Judge Gordon Sullivan's sound level can be mushy, but never when he's making a movie.
Embrace the fall
I want to start off by saying that I'm not entirely comfortable reviewing …Around. The vast majority of films I see are the products of the film industry, and no matter how much personal investment the creators may have in them, they are still commodities someone is trying to sell. In contrast, …Around feels like the work of someone telling a story because he or she has to, with no regard to the kind of money it may or not make out in the world. On the one hand this gives the film a peculiar power because it contains a vision unsullied by corporate concerns. On the other, it can be off-putting because the message is so singular it can be difficult to read.
Ultimately however, whatever respect I have for the go-get-'em attitude behind …Around, as a reviewer I have to keep in mind that I'm attempting to help viewers, not directors or writers. In that light, …Around is the kind of film that will appeal to a narrow group of people while alienating most viewers.
…Around tells the semiautobiographical story of Doyle (Robert W. Evans, Heavens Fall), a Jersey-boy with big dreams of a film career in NYC in front of him, and a broken and abusive home behind him. He departs for film school in the big city, but it's even harder than he imagined. After a snafu with his financial aid, Doyle is forced to live on the streets, paying his tuition on a revolving series of credit cards. While homeless, Doyle finds a mentor, a woman to love, and ultimately himself as he struggles with his past and his future.
The first half an hour of …Around did just about everything possible to annoy me. There's a pretentious voiceover about storytelling, a plot about a white boy with big dreams going to the big city only to get swallowed up, a "magical black man" who helps him survive on the streets, and the stereotypical "art-school" types it presented. I was seriously considering turning the film off at the half-hour mark (not just for the story, but also for technical reasons I'll discuss below), but one thing kept me going: Robert W. Evans as Doyle. The man is ridiculously charming, and no matter how clichéd the story seemed to get he made it work, either with his quick grin or his haunting eyes. It would be really easy to oversell Doyle and his predicament, but Evans keeps it subtle.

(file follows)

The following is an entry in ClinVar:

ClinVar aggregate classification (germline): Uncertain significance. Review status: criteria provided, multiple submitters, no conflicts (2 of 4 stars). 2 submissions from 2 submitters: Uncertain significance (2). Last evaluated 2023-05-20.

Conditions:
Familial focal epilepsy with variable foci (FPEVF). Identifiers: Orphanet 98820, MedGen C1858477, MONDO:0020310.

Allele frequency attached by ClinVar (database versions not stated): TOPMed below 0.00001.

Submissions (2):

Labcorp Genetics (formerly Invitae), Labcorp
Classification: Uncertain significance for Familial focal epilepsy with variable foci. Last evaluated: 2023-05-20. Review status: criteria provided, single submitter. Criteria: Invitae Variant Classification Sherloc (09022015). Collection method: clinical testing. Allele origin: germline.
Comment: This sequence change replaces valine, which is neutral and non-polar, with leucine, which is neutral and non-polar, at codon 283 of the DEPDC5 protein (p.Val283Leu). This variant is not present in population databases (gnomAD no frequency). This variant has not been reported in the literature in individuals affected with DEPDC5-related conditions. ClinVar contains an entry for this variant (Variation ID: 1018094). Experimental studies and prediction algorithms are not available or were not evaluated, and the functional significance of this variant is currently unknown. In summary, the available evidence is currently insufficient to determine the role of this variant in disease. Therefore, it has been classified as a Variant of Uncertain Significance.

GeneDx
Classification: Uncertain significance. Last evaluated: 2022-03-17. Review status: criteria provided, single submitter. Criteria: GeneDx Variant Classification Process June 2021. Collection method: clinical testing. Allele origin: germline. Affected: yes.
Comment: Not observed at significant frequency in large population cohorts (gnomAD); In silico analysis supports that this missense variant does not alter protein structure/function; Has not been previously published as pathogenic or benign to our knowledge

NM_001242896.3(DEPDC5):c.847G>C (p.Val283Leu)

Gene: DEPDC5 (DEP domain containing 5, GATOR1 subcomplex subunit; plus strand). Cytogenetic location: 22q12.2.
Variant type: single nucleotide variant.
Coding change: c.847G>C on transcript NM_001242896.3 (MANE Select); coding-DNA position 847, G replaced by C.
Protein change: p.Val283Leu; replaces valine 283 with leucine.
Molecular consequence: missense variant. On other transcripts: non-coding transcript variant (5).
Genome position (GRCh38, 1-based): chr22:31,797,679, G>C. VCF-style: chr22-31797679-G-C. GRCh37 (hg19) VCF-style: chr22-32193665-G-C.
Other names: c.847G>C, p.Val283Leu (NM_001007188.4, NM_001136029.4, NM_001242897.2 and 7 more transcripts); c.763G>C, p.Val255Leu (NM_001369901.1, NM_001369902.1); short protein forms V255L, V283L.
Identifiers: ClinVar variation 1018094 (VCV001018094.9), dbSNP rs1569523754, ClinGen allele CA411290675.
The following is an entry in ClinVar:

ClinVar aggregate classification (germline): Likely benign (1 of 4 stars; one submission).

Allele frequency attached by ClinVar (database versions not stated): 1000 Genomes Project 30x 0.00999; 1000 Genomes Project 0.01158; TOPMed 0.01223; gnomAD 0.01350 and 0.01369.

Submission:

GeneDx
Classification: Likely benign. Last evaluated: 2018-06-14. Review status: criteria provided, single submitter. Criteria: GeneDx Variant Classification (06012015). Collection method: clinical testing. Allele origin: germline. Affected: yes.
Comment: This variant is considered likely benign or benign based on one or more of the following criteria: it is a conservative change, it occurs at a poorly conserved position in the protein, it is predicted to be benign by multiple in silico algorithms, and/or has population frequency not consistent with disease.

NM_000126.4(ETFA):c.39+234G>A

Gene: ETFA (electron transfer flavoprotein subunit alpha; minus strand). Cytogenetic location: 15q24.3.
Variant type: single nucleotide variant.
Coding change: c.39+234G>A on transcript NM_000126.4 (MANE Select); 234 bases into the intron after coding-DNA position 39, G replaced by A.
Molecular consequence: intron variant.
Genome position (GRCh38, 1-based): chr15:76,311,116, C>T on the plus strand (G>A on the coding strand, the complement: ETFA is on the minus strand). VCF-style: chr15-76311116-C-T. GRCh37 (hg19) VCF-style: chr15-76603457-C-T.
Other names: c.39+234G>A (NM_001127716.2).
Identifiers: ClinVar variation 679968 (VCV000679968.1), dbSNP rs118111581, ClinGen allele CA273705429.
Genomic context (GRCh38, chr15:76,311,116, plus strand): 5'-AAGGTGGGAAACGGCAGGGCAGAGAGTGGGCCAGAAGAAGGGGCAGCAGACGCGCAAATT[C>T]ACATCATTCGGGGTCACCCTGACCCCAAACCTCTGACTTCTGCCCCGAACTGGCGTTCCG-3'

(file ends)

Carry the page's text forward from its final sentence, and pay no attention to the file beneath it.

The rest of the cast range from good (Molly Ryman as the love interest) to the merely okay (Marcel Torres as the hometown best friend who stays behind). The rest of the plot has a similar range. There are some good moments (like the repetition of certain types of scenes that show Doyle's growth) as well as some that are merely passable. The ending is a perfect example of that. It wants to come off as ambiguous-but-hopeful but instead comes off as confused, like there wasn't a better way to finish things off so they just stuck some stuff together.
Verdict was sent a screener of this film, and it's a total mixed bag. The video is the highlight of the release. Shot on digital video, the picture looks great for a low-budget feature. There are lots of wide angles lens used, as well as authentic locations that give the film a very rich feel. This is reproduced well on the DVD, with no serious artifacting or other compression problems. The audio, however, is a different story and a huge part of the reason I almost turned the film off at several points. Part of the problem was that the dialogue was mixed very low, so when the dialogue was audible other sounds were way too loud. The other problem is that even when the dialogue was audible it was very mushy so that individual syllables were hard to make out. It made watching the film a very frustrating experience, and I hope that a better mix appears on the production DVD.
…Around is an independent film, and fans of low-budget dramas could certainly do worse. Although it's far from perfect, the story of Doyle (as well as Evans' acting) keeps the film interesting from start to finish. As I write this the film isn't largely available, but as it gets a wider release it should also find a wider audience. I look forward to the future work of director David Spaltro and Robert W. Evans.
Despite a few hiccups, …Around is not guilty.
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Scales of Justice
Studio: Diverse Artists
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